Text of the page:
A suitable home environment for the competing shama is one in which it is isolated and as far away from other singing shamas as possible.  I am told that rich shama owners in Indonesia even go to the trouble and expense of housing their top competition shama in a home in which it is the only shama.  “Jockeys” are hired to look after and to train the birds.  The birds are trained by being surround with other species of songbirds known as “masters”.

For me, it is impossible to have such an environment for my birds as I have about 20 male shamas in my home and some of them are paired and with young.   I therefore need to make do when preparing my bird for competition.  I also cannot use the garden to train the competition bird as this will disturb the breeding birds.  There is also the difficulty of training him away from the home because of the problem of transporting the cage, which may be as large as 30”.

The competition bird will need to be transported from its home to the competition grounds, probably by vehicle.  It should therefore get used to such transportation.  A sign that the bird is stressed by the transportation is that it will have its beak open when the cage cloth is removed and one of the first things it will do is to drink water.

Familiarity with people
I was astonished to see advice given some time back by a local distributer of supplements for birds, that a competition shama should be afraid of people but not of birds. This seemed bonkers to me.  If the shama is afraid of people, it will hardly be able to perform at its best as there are always crowds at a competition.  Even removing the cloth cover from the cage will cause the bird to panic. Also, the judges will be moving around the arena and if the bird is not used to people, it will tend to stop singing or to sing less as the judge approaches. 

I believe that a bird intended for competition should be used to its cage being handled and be familiar with the movement of people around it.  As part of it’s training, the caged bird should be placed from time to time in an area where people pass by.

Training for bird gatherings
The bird that is intended for competition should be used to the close presence of strange shamas. Start with small gatherings and gradually work up to the large gatherings at a chai tio such as at Block 159, Ang Mo Kio, on Sunday mornings where there may be 40 to 50 shamas.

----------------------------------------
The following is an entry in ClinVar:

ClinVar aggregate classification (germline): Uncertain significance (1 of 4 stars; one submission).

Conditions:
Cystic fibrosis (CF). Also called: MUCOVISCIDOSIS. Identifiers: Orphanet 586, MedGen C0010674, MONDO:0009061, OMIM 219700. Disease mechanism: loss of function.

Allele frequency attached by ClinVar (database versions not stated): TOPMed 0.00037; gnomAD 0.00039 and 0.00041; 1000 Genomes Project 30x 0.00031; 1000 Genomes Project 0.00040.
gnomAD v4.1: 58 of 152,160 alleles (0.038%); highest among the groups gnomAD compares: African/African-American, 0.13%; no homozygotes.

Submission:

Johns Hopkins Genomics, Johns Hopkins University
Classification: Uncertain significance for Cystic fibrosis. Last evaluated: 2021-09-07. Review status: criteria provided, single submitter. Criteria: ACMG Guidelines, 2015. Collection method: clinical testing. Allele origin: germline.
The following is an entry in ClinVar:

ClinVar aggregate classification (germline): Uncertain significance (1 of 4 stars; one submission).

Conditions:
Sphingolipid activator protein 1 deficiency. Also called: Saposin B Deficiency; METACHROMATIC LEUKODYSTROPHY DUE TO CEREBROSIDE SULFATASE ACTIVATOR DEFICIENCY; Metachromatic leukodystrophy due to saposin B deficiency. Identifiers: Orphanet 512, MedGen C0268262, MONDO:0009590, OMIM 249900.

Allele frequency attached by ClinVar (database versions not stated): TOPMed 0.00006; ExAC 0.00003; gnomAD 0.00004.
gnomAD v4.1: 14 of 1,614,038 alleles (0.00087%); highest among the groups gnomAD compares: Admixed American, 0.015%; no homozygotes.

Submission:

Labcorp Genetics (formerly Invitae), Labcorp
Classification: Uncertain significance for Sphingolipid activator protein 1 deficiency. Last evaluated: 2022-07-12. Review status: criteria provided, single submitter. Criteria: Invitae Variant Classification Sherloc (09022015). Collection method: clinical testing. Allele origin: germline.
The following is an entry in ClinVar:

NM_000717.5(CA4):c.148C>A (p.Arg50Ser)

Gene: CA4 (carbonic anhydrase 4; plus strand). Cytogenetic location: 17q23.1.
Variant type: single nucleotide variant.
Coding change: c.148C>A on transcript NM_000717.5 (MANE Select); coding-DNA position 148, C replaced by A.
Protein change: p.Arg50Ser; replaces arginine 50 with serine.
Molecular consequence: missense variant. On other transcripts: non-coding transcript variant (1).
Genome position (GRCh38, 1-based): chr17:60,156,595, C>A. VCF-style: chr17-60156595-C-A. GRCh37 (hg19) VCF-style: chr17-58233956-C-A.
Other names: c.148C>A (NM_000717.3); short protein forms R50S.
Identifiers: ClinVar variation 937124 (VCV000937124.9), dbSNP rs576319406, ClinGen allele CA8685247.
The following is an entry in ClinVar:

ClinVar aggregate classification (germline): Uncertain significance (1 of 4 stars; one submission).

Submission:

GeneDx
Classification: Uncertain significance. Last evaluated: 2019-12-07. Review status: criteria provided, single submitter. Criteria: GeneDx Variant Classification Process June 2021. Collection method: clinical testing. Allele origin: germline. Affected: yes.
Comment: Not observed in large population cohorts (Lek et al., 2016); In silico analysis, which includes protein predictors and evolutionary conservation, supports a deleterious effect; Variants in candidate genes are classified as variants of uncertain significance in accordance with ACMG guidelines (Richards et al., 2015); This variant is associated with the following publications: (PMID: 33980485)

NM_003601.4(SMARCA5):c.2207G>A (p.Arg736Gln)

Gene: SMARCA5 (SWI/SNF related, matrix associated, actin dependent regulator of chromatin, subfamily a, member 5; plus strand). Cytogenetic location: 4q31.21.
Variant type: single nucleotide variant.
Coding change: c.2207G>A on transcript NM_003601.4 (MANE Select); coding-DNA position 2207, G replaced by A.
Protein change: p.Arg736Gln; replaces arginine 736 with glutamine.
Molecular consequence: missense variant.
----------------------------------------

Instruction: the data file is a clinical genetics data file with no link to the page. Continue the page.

Ability to recover quickly after a competition and consistency
It is undesirable to have a shama that takes a long time to recover after a competition or that is so stressed out by a competition that it goes into moult.  Such a bird lacks courage. What we should be looking for is a bird that has the ability to quickly recover after a competition and that looks forward to competing.  The ability to do so is the result of a combination of genes, nutrition and care.

I will be able to test Skyhawk’s competitiveness, consistency and ability to recover quickly from a competition in 2 weeks as I will enter him in the competition to be held in 2 weeks time (Sunday 29 December).

Birds for future competitions

For next year and longer, Michael and I have picked out a number of young birds that we are tentatively setting aside for competition. The idea is to compete them first and only pair them at a much later date. These birds include Goose, Jazz and some of the offspring from this year.  Amongst this year's promising males are the offspring of Alpha and Killer that Michael is breeding.

We have tested the eldest chick from this couple on several occasions on Sunday morning at Block 159, Ang Mo Kio.  At 5 months of age, he showed no hesitation in singing his primary song and displaying for extended periods in close proximity to the adult birds. He is totally unafraid and if he continues like this, he should be ready for competition after March next year.

I end with a recent photo of Will's male offspring which look promising.

1 comment:

  1. That's a very nice writeup. Thanks alot David. This certainly invaluable and true.